As a recent graduate of Louisiana State University, the transition from college life to the so-called real world has been a reality check. Thinking back to the past two weeks since graduation, I’ve discovered some of the realities that I’d like share with you about this life transition. One of the hardest but simple concepts that you have to adjust to is accepting that you are starting over. Especially if you are starting a new job, even if you are familiar with the company, you need to remember that you are at the bottom of the totem pole and have to work your way up from there.
Similar to many of my peers, I spent my last semester of college enjoying campus life. For those entering senior year this fall, I advise you to spend your first semester dedicated to searching for a job. Only after perfecting your resume, nailing an interview and accepting a job, will you be fully relaxed. Everyone deserves to enjoy the last few months of staying up late just hanging with friends, taking spontaneous road trips and dressing casual every day because once you walk across that stage to receive your diploma, you will be labeled college graduate.
With this new-found label, your family will begin to pester you with constant questions about your future career plans or continuation of education, where you’re going to live, and, of course, your love life.
My advice to you is to realize that they are asking because they care and not to get frustrated by this constant questioning. Next, decide what you want to do and what you need to do, and then develop a plan that prioritizes and balances both. While making your plan, determine obstacles you might encounter. This will help you to be proactive in finding a solution. Then, put all your time and energy into whatever your plan may be.
Personally, the hardest part of graduating was leaving my friends in Louisiana. Before coming back in town, I already knew I would be in a sad funk because of this, and I was dreading the week of free time I had before starting work. However, by establishing a plan, I overcame the sad funk because I was productive. For example, my goals included finding and furnishing an apartment downtown and to get a puppy. The day after I came home, I rescued a puppy from the Humane Society. He is a black lab mix named Beaux and the sweetest puppy you’ll ever meet. Next, after securing an apartment Downtown, I spent the past weekend going to yard sales and the Habitat ReStore where I found some great furniture that I have begun to paint to give the items my own personal touch. Having these goals helped me remain positive as well as get excited for my first day of work.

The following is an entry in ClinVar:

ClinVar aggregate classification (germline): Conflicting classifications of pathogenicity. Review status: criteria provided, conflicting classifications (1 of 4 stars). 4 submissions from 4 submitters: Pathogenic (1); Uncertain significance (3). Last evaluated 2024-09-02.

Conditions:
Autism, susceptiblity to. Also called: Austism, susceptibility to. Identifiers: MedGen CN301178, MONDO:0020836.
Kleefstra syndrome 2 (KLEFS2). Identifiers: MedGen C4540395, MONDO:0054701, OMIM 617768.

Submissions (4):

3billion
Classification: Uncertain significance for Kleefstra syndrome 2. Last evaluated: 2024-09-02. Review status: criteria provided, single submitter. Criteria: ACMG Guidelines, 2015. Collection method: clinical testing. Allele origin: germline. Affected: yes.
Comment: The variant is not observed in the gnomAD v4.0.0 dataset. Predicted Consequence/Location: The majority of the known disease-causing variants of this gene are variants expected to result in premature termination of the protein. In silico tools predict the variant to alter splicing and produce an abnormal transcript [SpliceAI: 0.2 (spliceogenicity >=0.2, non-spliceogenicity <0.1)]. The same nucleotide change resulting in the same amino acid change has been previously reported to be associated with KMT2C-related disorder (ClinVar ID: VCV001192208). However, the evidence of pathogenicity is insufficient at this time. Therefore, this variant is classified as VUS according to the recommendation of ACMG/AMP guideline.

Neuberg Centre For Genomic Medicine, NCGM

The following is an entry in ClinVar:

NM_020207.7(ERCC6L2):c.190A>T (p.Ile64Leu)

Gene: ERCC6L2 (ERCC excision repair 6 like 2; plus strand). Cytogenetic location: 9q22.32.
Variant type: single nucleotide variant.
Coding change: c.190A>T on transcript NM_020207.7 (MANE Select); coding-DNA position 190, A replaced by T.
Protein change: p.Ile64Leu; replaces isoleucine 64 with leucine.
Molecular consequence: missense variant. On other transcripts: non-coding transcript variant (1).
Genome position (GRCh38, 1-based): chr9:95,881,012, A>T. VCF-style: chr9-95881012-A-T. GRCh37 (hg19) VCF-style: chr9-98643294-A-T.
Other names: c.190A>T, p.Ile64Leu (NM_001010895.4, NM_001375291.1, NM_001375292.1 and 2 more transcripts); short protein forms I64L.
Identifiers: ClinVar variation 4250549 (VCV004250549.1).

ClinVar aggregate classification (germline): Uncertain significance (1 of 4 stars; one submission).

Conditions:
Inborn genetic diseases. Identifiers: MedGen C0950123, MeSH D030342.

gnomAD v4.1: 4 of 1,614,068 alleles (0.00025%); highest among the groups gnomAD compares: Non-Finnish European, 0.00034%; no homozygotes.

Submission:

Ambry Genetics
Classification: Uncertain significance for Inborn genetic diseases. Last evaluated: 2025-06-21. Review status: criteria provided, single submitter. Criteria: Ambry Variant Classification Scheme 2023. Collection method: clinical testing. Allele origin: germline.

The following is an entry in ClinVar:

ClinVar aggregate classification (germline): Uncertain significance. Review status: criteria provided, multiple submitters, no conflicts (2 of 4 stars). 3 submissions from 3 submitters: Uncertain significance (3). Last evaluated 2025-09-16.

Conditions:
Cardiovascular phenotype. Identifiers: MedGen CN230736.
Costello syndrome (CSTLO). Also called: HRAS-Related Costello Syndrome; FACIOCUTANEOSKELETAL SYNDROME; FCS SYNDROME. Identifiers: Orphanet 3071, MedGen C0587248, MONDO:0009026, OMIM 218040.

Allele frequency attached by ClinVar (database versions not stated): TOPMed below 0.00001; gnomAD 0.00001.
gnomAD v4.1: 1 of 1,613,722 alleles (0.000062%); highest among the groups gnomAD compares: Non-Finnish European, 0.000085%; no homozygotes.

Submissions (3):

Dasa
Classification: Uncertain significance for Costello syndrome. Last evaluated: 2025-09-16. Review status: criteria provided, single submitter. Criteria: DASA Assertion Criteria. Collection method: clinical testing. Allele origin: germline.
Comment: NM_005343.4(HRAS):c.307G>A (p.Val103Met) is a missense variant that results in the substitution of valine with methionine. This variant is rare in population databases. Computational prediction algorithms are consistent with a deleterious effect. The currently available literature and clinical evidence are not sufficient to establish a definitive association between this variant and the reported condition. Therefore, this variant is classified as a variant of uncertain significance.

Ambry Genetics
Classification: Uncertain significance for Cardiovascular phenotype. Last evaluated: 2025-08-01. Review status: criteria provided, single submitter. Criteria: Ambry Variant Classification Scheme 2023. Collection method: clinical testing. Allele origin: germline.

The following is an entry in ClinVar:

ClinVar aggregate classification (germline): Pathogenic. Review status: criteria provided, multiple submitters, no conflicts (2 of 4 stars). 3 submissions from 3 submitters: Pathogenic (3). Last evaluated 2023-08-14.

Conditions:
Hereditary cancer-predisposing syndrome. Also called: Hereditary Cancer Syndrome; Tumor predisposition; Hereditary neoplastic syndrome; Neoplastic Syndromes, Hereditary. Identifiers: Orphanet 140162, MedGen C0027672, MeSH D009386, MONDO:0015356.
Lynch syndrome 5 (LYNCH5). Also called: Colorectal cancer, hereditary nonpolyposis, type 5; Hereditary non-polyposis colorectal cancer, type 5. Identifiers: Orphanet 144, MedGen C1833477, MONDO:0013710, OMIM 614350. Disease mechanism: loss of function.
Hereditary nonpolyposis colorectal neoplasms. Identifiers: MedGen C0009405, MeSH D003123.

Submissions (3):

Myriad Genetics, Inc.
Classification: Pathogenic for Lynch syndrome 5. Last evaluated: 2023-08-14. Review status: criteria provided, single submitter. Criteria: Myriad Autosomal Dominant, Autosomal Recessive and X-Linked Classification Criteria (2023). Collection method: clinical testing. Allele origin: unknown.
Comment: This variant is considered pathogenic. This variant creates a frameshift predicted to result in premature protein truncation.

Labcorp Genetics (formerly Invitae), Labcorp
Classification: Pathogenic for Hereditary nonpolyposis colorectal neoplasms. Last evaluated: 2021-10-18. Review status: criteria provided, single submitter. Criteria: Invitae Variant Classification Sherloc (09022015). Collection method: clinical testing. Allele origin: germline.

Lastly, the most important goal any college graduate entering the workforce should have is to figure out their place in the company. As mentioned before, you will start out at the bottom. However, you have to remember that you will not always be the new kid on the block. While adjusting to your new position, notice other employees and determine where you want to be in six months or even a year. Having a benchmark will help keep your spirits up and make you work harder because you can measure your success. If necessary, speak with a higher-level employee to help you determine if your aspirations are realistic and adjust if needed.
The transition from college to the real world is different for everyone. By being aware of the ups and downs of your situation, you can take control in order to create structure to help make the transition easier.
If you have any questions about transitioning from college to the real world, feel free to contact me at firstname.lastname@example.org.